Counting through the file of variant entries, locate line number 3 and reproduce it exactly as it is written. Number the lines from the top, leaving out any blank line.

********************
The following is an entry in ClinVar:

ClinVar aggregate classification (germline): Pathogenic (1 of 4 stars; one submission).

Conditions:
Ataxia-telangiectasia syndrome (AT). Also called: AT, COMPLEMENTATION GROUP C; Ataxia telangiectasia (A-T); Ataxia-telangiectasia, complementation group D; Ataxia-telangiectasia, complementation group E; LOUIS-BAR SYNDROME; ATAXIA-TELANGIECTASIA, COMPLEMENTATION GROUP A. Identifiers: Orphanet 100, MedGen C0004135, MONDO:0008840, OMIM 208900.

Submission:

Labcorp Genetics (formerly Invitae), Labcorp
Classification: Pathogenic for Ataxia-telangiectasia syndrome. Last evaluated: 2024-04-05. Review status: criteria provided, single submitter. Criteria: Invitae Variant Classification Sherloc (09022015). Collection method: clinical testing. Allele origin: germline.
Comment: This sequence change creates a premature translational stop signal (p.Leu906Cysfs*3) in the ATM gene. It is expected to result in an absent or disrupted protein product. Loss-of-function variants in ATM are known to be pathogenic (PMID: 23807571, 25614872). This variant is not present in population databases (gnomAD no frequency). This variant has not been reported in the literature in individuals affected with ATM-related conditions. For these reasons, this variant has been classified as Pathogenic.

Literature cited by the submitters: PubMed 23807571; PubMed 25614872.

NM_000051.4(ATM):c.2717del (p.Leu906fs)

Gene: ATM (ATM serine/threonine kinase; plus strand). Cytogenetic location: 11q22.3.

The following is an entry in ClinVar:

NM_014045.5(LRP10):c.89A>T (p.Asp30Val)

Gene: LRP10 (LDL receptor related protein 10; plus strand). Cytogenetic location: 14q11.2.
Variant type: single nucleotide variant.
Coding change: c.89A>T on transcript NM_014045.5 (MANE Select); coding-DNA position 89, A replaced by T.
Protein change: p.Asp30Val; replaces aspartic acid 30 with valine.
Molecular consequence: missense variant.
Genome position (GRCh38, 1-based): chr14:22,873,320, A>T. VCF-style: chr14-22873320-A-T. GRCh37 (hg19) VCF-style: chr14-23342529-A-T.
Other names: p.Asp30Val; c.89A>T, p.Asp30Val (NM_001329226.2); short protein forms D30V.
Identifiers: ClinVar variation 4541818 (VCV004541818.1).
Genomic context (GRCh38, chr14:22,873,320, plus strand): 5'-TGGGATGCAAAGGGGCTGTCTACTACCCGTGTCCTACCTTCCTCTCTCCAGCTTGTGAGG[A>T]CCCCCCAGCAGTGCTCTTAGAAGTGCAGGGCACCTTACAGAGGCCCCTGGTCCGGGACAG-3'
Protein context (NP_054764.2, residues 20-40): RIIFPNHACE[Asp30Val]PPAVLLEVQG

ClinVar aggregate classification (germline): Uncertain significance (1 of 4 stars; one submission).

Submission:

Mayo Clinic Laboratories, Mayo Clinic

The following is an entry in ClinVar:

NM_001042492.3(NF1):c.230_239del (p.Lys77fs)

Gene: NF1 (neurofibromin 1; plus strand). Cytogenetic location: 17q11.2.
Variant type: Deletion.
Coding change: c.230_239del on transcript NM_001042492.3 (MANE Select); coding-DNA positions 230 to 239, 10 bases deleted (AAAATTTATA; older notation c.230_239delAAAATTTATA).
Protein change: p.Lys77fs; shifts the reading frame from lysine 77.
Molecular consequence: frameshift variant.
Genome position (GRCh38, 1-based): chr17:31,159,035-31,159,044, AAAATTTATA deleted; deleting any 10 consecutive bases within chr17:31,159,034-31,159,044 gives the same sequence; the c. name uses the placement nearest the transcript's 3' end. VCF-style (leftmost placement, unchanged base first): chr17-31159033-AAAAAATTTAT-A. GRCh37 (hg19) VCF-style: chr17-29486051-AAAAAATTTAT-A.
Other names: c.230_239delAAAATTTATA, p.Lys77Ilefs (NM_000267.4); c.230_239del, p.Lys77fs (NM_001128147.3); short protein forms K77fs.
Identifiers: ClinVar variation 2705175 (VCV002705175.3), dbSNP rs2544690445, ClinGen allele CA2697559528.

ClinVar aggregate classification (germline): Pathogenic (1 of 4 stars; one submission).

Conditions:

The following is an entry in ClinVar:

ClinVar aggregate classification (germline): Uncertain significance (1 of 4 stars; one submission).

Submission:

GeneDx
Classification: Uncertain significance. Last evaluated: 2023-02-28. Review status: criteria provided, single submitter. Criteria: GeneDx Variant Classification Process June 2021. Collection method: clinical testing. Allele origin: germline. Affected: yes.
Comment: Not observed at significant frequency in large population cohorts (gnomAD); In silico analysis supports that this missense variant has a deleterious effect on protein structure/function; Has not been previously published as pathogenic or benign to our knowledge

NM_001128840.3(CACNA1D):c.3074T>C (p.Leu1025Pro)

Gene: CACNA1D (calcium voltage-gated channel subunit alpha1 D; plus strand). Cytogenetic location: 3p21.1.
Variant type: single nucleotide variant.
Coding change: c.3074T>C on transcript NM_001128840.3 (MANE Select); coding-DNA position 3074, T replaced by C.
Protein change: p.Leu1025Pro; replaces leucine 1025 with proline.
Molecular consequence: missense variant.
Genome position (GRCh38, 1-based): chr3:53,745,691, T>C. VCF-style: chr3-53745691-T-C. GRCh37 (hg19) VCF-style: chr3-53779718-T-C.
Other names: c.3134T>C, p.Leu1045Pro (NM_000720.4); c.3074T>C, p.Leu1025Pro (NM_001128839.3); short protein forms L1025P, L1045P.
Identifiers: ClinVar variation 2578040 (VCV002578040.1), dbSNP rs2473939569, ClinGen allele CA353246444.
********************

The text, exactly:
Conditions: